People who have developed strong interpersonal skills are generally more successful in both their personal and professional lives. Employers typically use interpersonal skills as a criterion when evaluating potential hires.
Employees with strong interpersonal skills are usually more productive in the workplace compared to those with poor interpersonal skills. This is largely because they have a tendency to project a positive attitude towards their work and are eager to look for solutions to various problems. People who have good interpersonal skills are better equipped to handle any situation
Some examples of interpersonal skills include:
- Communication skills: involves both speaking and listening effectively.
- Assertive skills: requires self expression without offending or violating the rights of others.
- Conflict resolution skills: dictates effectively resolving the differences that impede the formation of relationships.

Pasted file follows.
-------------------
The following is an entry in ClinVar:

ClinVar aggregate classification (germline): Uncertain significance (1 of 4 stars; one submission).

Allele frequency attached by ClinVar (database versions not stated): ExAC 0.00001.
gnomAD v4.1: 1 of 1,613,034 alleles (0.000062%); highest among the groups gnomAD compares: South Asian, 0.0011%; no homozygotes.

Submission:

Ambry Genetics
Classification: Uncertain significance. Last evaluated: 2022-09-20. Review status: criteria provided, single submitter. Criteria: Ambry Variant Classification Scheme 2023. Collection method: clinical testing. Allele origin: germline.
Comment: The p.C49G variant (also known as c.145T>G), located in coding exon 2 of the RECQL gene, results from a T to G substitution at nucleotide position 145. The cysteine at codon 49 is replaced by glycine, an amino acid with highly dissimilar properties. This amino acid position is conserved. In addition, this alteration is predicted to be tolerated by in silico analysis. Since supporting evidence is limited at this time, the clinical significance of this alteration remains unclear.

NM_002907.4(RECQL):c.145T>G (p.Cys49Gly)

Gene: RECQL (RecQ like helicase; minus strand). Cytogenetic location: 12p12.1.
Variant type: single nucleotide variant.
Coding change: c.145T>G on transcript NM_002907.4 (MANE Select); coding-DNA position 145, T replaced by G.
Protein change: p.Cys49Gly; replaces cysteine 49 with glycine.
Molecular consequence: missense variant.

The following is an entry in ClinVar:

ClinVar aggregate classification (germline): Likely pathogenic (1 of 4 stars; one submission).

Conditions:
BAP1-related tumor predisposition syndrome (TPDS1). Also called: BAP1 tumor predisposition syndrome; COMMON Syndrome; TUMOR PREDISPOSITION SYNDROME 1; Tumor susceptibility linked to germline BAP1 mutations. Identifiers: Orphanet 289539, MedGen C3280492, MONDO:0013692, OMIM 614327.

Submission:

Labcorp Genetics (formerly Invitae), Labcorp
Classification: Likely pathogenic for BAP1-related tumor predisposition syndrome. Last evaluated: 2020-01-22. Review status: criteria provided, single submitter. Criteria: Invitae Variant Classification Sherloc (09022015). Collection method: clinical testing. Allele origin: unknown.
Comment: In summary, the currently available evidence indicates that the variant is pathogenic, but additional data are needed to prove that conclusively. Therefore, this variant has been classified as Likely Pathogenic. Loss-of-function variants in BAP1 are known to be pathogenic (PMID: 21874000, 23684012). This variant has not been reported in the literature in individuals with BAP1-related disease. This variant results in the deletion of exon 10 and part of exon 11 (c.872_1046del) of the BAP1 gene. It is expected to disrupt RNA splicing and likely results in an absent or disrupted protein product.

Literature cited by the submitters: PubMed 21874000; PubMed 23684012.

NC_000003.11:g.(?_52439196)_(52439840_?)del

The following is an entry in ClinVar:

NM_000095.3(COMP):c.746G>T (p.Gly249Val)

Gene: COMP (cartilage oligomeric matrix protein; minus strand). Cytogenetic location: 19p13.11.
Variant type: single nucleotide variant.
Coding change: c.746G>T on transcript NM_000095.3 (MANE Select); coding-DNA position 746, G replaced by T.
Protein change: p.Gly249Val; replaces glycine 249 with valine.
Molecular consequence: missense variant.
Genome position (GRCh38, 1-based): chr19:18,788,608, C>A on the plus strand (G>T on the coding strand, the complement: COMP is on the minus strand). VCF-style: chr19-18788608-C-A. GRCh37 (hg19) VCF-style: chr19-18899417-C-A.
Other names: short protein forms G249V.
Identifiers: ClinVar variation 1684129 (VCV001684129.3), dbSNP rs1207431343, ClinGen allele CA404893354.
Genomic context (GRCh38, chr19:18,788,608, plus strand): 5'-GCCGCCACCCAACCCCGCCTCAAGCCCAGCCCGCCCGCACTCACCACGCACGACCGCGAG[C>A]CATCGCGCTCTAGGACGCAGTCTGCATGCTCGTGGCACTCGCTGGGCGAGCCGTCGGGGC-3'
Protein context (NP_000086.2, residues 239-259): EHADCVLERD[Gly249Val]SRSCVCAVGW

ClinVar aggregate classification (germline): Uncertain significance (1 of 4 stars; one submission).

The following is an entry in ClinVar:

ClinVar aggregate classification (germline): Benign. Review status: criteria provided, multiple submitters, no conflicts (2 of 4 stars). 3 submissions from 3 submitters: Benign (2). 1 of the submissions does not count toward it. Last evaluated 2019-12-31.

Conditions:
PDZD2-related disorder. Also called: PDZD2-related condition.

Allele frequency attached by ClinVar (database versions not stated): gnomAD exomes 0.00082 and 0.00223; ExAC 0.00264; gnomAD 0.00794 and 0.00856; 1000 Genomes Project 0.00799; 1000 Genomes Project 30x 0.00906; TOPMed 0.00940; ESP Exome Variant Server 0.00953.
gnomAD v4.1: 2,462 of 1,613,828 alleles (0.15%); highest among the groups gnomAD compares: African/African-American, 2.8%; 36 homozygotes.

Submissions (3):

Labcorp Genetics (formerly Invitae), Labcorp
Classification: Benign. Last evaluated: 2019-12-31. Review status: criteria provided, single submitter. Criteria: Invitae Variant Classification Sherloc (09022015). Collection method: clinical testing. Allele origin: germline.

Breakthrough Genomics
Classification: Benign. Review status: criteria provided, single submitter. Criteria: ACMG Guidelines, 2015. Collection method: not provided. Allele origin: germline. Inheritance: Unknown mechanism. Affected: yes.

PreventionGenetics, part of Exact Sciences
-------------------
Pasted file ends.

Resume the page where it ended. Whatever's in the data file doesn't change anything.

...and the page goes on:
- Anger management skills: involves identifying and expressing anger appropriately in order to solve problems, handle emergencies and achieve goals.
People gain interpersonal skills through out their lives by socializing with their peers, interacting with family members and going to school. Healthy interpersonal skills have been known to resolve conflict, promote joy, increase understanding, improve communication, reduce stress and enhance intimacy. Interpersonal skills are sometimes referred to as communication skills, social skills, soft skills or people skills. Good interpersonal skills are often a good foundation for developing other crucial life skills.